Last week's visit to Beirut by one of the blindest of George Bush's bats - his Secretary of State, Condoleezza Rice - was indicative of the cruelty that now pervades Washington. She brazenly talked about the burgeoning "democracies" of the Middle East while utterly ignoring the bloodbaths in Iraq and the growing sectarian tensions of Lebanon, Egypt and Saudi Arabia. Perhaps the key to her indifference can be found in her evidence to the Senate Committee on International Affairs where she denounced Iran as "the greatest strategic challenge" facing the US in the region, because Iran uses policies that "contradict the nature of the kind of Middle East sought by the United States".
As Bouthaina Shaaban, one of the brightest of Syria's not always very bright team of government ministers, noted: "What is the nature of the kind of Middle East sought by the United States? Should Middle East states adapt themselves to that nature, designed oceans away?" As Maureen Dowd, the best and only really worthwhile columnist on the boring New York Times, observed this month, Bush "believes in self-determination only if he's doing the determining ... The Bushies are more obsessed with snooping on Americans than fathoming how other cultures think and react." And conniving with rogue regimes, too, Dowd might have added.
Take Donald Rumsfeld, the reprehensible man who helped to kick off the "shock and awe" mess that has now trapped more than 100,000 Americans in the wastes of Iraq. He's been taking a leisurely trip around North Africa to consult some of America's nastiest dictators, among them President Zine el-Abidine Ben Ali of Tunisia, the man with the largest secret service in the Arab world and whose policemen have perfected the best method of gleaning information from suspected "terrorists": to hold them down and stuff bleach-soaked rags into their mouths until they have almost drowned.
The Tunisians learned this from the somewhat cruder methods of the Algerians next door whose government death squads slaughtered quite a few of the 150,000 victims of the recent war against the Islamists. The Algerian lads - and I've interviewed a few of them after their nightmares persuaded them to seek asylum in London - would strap their naked victims to a ladder and, if the "chiffon" torture didn't work, they'd push a tube down the victim's throat and turn on a water tap until the prisoner swelled up like a balloon. There was a special department (at the Chateauneuf police station, in case Donald Rumsfeld wants to know) for torturing women, who were inevitably raped before being dispatched by an execution squad.
All this I mention because Rumsfeld's also been cosying up to the Algerians. On a visit to Algiers this month, he announced that "the United States and Algeria have a multifaceted relationship. It involves political and economic as well as military-to-military co-operation. And we very much value the co-operation we are receiving in counter-terrorism..." Yes, I imagine the "chiffon" technique is easy to learn, the abuse of prisoners, too - just like Abu Ghraib, for example, which now seems to have been the fault of journalists rather than America's thugs.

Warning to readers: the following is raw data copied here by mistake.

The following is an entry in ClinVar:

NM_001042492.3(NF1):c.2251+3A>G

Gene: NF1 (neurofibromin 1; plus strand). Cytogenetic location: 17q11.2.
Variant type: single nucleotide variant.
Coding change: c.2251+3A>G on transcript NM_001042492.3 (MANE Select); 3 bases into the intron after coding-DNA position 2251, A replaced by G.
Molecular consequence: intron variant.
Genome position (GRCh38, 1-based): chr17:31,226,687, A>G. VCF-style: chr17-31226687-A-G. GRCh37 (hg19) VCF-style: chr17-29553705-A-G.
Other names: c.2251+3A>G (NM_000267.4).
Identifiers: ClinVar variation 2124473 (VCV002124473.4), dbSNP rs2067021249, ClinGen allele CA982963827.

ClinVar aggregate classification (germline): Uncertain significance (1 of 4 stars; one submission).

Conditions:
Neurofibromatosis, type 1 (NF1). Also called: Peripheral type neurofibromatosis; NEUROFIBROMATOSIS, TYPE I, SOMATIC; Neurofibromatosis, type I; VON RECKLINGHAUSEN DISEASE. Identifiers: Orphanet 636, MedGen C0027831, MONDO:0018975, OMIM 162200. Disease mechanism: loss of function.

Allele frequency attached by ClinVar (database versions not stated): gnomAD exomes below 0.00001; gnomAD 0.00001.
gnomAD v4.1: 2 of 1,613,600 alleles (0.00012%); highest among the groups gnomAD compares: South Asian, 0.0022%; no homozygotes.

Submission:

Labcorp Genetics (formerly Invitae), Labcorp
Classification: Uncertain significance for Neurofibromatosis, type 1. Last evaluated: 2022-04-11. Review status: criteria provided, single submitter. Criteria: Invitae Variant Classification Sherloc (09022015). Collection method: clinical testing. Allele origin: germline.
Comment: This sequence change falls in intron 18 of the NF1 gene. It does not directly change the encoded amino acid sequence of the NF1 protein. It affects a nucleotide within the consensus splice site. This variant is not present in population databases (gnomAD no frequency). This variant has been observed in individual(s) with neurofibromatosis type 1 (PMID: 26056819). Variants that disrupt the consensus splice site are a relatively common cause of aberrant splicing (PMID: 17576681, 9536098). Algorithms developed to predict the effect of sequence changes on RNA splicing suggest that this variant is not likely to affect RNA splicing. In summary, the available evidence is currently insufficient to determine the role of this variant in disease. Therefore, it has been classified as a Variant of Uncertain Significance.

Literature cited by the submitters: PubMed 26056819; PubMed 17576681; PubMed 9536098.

Rumsfeld's latest pronouncements have included a defence of the Pentagon's system of buying favourable news stories in Iraq with bribes - "non-traditional means to provide accurate information" was his fantasy description of this latest attempt to obscure the collapse of the American regime in Baghdad - and an attack on our reporting of the Abu Ghraib tortures. "Consider for a moment the vast quantity of column inches and hours of television devoted to the detainee abuse [sic] at Abu Ghraib. Compare that to the volume of coverage and condemnation associated with, say, the discovery of Saddam Hussein's mass graves, which were filled with hundreds of thousands of innocent Iraqis."
Let's expose this whopping lie. We were exposing Saddam's vile regime, especially his use of gas, as long ago as 1983. I was refused a visa to Iraq by Saddam's satraps for exposing their vile tortures at - Abu Ghraib. And what was Donald Rumsfeld doing? Visiting Baghdad, grovelling before Saddam, to whom he did not mention the murders and mass graves, which he knew about, and pleading with the Beast of Baghdad to reopen the US embassy in Iraq.
With the usual press courtiers in tow, Rumsfeld has no problems, witness George Melloan's recent interview with the Beast of Washington in his Boeing 737: "He generously spares me time for a chat about defence strategy. Bright sunlight streams in and lights his face ... Sitting across from him at a desk high above the clouds, one wonders if the ability of this modern Jove to call down lightning on transgressors will be equal to the tasks ahead."
And so myth-making and tragedy go hand in hand. Iraq's monumental catastrophe has become routine, shapeless, an incipient "civil war". Note how the American framework of disaster is now being portrayed as an Iraqi vs Iraqi war, as if the huge and brutal US occupation has nothing to do with the appalling violence in Iraq. They blow up each other's mosques? They just don't want to get on. We told them to have a non-sectarian government and they refused. That, I suspect, will be the get-out line when the next deluge overwhelms the Americans in Iraq.
Winston Churchill, when the Iraqis staged their insurgency against British rule in 1920, called Iraq "an ungrateful volcano". But let's just sit back and enjoy the view. Democracy is coming to the Middle East. People are enjoying more liberties. History doesn't matter, only the future. And the future for the people of the Middle East is becoming darker and bloodier by the day. I guess it just depends whether "Jove" is up to his job when all that bright sunlight streams in and lights his face.